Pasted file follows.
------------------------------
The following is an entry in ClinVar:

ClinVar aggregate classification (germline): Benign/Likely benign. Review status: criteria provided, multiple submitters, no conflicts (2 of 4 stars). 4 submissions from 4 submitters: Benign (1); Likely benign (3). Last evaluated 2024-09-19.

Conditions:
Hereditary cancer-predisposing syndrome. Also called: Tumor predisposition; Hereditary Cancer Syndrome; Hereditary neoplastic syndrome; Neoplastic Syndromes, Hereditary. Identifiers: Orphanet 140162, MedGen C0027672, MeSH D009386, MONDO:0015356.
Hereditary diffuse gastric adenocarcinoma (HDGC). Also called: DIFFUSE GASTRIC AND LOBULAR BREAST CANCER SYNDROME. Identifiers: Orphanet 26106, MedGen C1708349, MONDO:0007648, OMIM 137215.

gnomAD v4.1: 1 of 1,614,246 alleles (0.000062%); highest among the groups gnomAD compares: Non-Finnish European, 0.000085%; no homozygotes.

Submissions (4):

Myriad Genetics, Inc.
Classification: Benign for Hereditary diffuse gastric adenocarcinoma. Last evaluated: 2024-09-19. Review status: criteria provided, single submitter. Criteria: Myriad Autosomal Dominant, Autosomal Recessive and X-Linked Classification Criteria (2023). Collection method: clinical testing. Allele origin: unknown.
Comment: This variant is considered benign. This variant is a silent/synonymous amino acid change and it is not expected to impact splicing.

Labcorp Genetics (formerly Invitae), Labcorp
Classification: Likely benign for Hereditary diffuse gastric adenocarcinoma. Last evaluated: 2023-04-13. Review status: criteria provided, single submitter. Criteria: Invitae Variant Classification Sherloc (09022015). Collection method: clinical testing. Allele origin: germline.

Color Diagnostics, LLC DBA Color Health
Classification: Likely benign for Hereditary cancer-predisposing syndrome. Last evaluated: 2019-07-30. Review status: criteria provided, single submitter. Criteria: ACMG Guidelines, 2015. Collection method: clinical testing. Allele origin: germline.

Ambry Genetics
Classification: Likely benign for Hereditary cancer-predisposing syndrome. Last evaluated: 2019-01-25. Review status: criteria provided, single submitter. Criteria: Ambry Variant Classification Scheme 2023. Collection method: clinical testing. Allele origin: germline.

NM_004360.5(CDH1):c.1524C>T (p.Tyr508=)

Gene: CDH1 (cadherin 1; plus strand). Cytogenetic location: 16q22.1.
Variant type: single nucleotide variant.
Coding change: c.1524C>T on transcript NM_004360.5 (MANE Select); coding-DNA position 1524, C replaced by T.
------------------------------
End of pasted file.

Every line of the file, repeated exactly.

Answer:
The following is an entry in ClinVar:

ClinVar aggregate classification (germline): Benign/Likely benign. Review status: criteria provided, multiple submitters, no conflicts (2 of 4 stars). 4 submissions from 4 submitters: Benign (1); Likely benign (3). Last evaluated 2024-09-19.

Conditions:
Hereditary cancer-predisposing syndrome. Also called: Tumor predisposition; Hereditary Cancer Syndrome; Hereditary neoplastic syndrome; Neoplastic Syndromes, Hereditary. Identifiers: Orphanet 140162, MedGen C0027672, MeSH D009386, MONDO:0015356.
Hereditary diffuse gastric adenocarcinoma (HDGC). Also called: DIFFUSE GASTRIC AND LOBULAR BREAST CANCER SYNDROME. Identifiers: Orphanet 26106, MedGen C1708349, MONDO:0007648, OMIM 137215.

gnomAD v4.1: 1 of 1,614,246 alleles (0.000062%); highest among the groups gnomAD compares: Non-Finnish European, 0.000085%; no homozygotes.

Submissions (4):

Myriad Genetics, Inc.
Classification: Benign for Hereditary diffuse gastric adenocarcinoma. Last evaluated: 2024-09-19. Review status: criteria provided, single submitter. Criteria: Myriad Autosomal Dominant, Autosomal Recessive and X-Linked Classification Criteria (2023). Collection method: clinical testing. Allele origin: unknown.
Comment: This variant is considered benign. This variant is a silent/synonymous amino acid change and it is not expected to impact splicing.

Labcorp Genetics (formerly Invitae), Labcorp
Classification: Likely benign for Hereditary diffuse gastric adenocarcinoma. Last evaluated: 2023-04-13. Review status: criteria provided, single submitter. Criteria: Invitae Variant Classification Sherloc (09022015). Collection method: clinical testing. Allele origin: germline.

Color Diagnostics, LLC DBA Color Health
Classification: Likely benign for Hereditary cancer-predisposing syndrome. Last evaluated: 2019-07-30. Review status: criteria provided, single submitter. Criteria: ACMG Guidelines, 2015. Collection method: clinical testing. Allele origin: germline.

Ambry Genetics
Classification: Likely benign for Hereditary cancer-predisposing syndrome. Last evaluated: 2019-01-25. Review status: criteria provided, single submitter. Criteria: Ambry Variant Classification Scheme 2023. Collection method: clinical testing. Allele origin: germline.

NM_004360.5(CDH1):c.1524C>T (p.Tyr508=)

Gene: CDH1 (cadherin 1; plus strand). Cytogenetic location: 16q22.1.
Variant type: single nucleotide variant.
Coding change: c.1524C>T on transcript NM_004360.5 (MANE Select); coding-DNA position 1524, C replaced by T.